So it isn't just the initials FCB that Barca and Bayern share.
On this evidence, the Bavarians have broken into not only the Camp Nou but La Masia and extracted Barca DNA, pinched the blueprint documents and, just for good measure, handed these crack troops to Emperor Guardiola next season too.
There will be all kinds of autopsies over the details of how this deadly assault took place, the refereeing decisions which affected Bayern's second and third goals, in particular.
Obviously, in southern Germany, they won't care about the coroner's verdict -- "not guilty" they'll say.
And they'll be right.
- Mueller scores two in Bayern win
Not only did they deserve the victory, they won little victories all over the pitch from start to finish -- movement, technique, attitude, stamina, energy and coaching. And the coup de grace was administered with tremendous panache when Alaba centered looking as if he had all the time in the world to pick out the excellent Thomas Mueller.
Just before soaking up the details of this marvellous performance, it's worth stopping for a moment or two to accept that this is the logical, joyful culmination of a process which began back in 2009 when Barca handed precisely this 4-0 score line to Jurgen Klinsmann's Bayern.
The football brains at Bayern, Uli Hoeness, Franz Beckenbauer, Karl Heinz Rummenigge, wore black armbands in public for a week or two. But then they got right down to ensuring that (a) this wouldn't happen again and (b) that when Bayern finally reached their peak they would be capable of not only handing out a beating of their own, but doing so with all the intelligence, technique and flair of which Pep Guardiola's Barca were capable.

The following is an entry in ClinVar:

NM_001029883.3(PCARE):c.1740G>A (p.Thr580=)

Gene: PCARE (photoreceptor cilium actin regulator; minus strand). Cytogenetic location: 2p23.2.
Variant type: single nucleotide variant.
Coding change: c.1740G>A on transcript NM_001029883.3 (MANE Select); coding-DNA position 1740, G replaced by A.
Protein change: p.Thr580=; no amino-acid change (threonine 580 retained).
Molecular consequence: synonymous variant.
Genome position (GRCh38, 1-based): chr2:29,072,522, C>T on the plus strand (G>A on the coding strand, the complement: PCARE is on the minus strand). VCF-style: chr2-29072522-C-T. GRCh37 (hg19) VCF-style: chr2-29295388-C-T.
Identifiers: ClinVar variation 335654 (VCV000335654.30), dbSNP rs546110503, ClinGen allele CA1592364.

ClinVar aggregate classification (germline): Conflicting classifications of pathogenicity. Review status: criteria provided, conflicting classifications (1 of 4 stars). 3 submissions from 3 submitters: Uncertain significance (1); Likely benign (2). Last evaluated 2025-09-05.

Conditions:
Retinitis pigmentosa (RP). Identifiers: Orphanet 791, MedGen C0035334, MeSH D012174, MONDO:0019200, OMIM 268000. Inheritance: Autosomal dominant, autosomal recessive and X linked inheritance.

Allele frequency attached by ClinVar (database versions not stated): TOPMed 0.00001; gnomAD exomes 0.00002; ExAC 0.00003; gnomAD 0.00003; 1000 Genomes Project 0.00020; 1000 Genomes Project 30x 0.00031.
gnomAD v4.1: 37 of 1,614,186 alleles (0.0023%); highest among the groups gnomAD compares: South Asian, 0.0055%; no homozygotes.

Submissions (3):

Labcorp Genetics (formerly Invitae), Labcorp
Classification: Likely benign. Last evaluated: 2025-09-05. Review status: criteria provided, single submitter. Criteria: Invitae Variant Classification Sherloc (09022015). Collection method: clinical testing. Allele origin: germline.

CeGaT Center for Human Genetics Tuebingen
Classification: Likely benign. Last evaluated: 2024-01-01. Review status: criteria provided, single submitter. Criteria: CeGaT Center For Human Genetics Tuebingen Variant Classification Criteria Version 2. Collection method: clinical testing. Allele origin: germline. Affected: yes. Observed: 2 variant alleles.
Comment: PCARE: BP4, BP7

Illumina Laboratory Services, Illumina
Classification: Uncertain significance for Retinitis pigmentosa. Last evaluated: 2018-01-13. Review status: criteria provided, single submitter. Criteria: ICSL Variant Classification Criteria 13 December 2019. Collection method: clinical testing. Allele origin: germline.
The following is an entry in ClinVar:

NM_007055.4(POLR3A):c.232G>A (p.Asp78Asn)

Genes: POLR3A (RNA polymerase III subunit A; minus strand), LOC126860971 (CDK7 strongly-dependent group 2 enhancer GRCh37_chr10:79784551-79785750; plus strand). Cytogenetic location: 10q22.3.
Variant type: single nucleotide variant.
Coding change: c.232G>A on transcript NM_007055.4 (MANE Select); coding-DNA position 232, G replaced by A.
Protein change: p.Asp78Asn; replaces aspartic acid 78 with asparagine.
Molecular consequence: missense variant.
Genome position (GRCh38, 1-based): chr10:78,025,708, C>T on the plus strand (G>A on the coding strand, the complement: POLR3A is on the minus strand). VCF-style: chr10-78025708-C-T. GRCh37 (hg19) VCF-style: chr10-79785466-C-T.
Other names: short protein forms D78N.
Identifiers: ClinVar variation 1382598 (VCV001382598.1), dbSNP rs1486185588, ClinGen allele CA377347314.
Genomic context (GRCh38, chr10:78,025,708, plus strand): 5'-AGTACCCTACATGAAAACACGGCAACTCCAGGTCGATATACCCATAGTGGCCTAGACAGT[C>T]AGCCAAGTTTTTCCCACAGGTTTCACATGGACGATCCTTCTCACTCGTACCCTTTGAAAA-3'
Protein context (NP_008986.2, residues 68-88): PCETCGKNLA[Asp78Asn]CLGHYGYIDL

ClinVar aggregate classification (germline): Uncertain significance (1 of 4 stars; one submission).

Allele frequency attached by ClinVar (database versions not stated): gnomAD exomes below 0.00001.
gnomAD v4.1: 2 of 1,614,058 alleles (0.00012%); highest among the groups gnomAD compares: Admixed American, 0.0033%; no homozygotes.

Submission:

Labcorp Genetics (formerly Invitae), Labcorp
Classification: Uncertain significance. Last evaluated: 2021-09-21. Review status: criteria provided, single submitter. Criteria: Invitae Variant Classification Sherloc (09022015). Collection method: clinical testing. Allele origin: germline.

It was remarkable enough to see Barcelona plan and produce a mix of brilliant passing with daring, lightning-fast distribution in our generation. But to see it building again, THIS TIME IN GERMANY, with more to follow with the arrival of the new Catalan coach and Mario Goetze's €37m transfer from Borussia Dortmund, is thrilling.
Only Barca's fans, players and officials will be feeling pain after this display. The Bavarians? Well, it goes without saying that this performance and score line will be like winning €25m on the lottery, meeting the girl (or boy) of your dreams and recording a No. 1 hit record all on the same day.
But for the neutrals this was sheer adrenaline, sheer poetry.
If this is the handing over of football's Praetorian Guard, the end of one era and the beginning of another, then thank heavens that it's more of the same.
One of the key impressions everyone was left with in the Allianz Arena Tuesday night was that Jupp Heynckes' players performed as if they knew, long before the first whistle, that they weren't only superior but that they were going to impose their will.
Not once, not anywhere across the pitch, did Barcelona look Bayern's equal, never mind superior.
Some of this was based on momentum, runaway German champions, already in their Cup final, but it was also based on knowing very well that they were fitter, quicker, taller and stronger than Barcelona. Talk about Citius, Altius, Fortius -- this was beyond Olympic.
Perhaps it's worthwhile dispensing with any moaning, any complaints.
Two of Bayern's goals shouldn't have stood: Mario Gomez was patently offside for the second and Mueller patently body checked Jordi Alba for Arjen Robben's goal, the third.
"I don't want to speak about this, I want to speak about the way we played tonight because we played a terrific game and we fought for every metre.
"We didn't give them a chance, not a decent opportunity all night and that's something to be really proud of," the Dutchman said postmatch.
And I'll defend his point of view, strongly. Referee Viktor Kassai and his team of officials made two bad errors for those goals but, firstly, Bayern's absolute superiority merited their victory margin and, secondly, it looked completely sure that Kassai missed at least one, possibly two penalties in Bayern's favour.